paul mailhot-headshotWhen I  began working at Dyn back in 2012, my out-of-state friends were shocked that I worked for a New Hampshire-based tech company. They didn’t even know that existed. My how the times have changed!

In four short years New Hampshire has developed a national reputation as a thriving tech ecosystem. This transformation is not unique to New Hampshire. It could happen in your ecosystem as well. But to achieve the success we have had we approached it in a very New Hampshire sort of way – which is to say that we rolled up our sleeves, worked together and realized the whole is greater than the sum of its parts. We’ve also implemented lessons we’ve learned from working in the tech industry.

One of the old knocks on New Hampshire was its size. Our population is only 1.3 million per the 2014 census. Yet, being small and nimble allows us a certain freedom to experiment on new initiatives and double down on the things that are working while pivoting away from those that are not.

It also reminds you that you can’t get anything done alone and you must form strong strategic partnerships. We have seen that work here. As someone who works at one of the largest tech companies in New Hampshire and is also a board member of the New Hampshire High Tech Council, on the Live Free and Start advisory council and actively supports our local incubators, I have seen how well all of these organizations collaborate. That collaboration breaks down silos so we’re no longer building little tech pockets, we’re growing an interconnected ecosystem.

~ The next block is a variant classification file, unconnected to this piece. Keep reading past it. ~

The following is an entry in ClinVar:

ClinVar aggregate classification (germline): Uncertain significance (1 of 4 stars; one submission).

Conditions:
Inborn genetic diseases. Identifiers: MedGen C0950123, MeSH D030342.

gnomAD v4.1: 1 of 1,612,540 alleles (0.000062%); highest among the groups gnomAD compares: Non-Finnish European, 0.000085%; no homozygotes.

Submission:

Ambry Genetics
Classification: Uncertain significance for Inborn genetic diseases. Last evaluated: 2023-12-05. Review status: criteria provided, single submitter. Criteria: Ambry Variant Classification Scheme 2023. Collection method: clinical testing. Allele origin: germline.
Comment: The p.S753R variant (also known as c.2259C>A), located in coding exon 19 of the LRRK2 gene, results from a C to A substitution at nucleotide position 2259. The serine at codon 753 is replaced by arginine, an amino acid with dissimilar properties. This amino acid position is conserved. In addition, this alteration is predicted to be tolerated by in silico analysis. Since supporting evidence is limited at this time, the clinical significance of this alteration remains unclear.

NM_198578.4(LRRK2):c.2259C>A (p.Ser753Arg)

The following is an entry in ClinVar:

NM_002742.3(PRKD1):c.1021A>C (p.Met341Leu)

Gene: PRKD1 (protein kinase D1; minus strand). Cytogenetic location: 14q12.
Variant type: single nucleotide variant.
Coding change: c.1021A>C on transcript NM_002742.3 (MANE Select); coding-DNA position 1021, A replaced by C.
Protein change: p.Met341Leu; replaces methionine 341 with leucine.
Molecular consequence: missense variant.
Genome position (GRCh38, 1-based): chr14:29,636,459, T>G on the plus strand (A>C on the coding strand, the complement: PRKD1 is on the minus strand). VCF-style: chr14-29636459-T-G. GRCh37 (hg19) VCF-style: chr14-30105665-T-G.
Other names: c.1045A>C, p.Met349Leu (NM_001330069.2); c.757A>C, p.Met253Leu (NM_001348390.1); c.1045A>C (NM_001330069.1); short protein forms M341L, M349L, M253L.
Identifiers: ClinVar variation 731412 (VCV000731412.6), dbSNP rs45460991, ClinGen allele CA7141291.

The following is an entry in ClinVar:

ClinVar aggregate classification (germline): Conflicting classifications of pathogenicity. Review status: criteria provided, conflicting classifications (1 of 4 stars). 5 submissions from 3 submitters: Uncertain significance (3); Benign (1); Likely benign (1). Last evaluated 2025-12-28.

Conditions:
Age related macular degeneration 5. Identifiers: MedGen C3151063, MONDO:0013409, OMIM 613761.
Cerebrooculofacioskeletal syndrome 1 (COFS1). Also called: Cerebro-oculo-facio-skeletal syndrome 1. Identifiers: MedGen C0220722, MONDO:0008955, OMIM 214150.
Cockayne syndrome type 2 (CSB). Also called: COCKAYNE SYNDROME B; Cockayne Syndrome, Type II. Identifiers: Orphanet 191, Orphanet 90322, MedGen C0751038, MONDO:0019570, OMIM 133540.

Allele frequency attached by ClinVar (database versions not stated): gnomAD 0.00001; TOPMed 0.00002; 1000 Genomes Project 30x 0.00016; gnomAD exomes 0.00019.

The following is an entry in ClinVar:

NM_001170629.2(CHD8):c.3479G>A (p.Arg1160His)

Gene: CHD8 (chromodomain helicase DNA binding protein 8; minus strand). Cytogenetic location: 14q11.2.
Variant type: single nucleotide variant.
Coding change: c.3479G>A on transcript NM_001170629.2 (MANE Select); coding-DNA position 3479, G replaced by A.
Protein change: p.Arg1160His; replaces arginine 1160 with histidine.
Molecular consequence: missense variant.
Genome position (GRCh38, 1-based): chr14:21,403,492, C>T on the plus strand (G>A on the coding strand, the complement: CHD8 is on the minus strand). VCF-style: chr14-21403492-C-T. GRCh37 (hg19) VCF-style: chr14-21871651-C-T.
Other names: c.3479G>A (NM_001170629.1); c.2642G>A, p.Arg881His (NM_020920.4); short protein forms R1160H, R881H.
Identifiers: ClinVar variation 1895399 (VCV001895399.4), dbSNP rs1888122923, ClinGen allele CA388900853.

That efficiency of communication allows us to move quickly and actually get things done. And we have gotten things done.

Beyond gaining a positive national reputation, we are pioneering educational initiatives, like STEAM Ahead NH, and seeing a new generation of startups, like PillPack and Adored, emerge. Tech now employs over 10 percent of the workforce in New Hampshire. I see this number growing over time.

It is the result of a lot of talented people coming together and realizing they could impact their community. The success of the tech sector has led to new restaurants and entertainment venues, improving on New Hampshire’s already legendary quality of life.

I share all of this because I believe other cities could learn from our success and replicate it. To do that would be boon to the American economy and could lead to some really cool new technologies that could impact us all.

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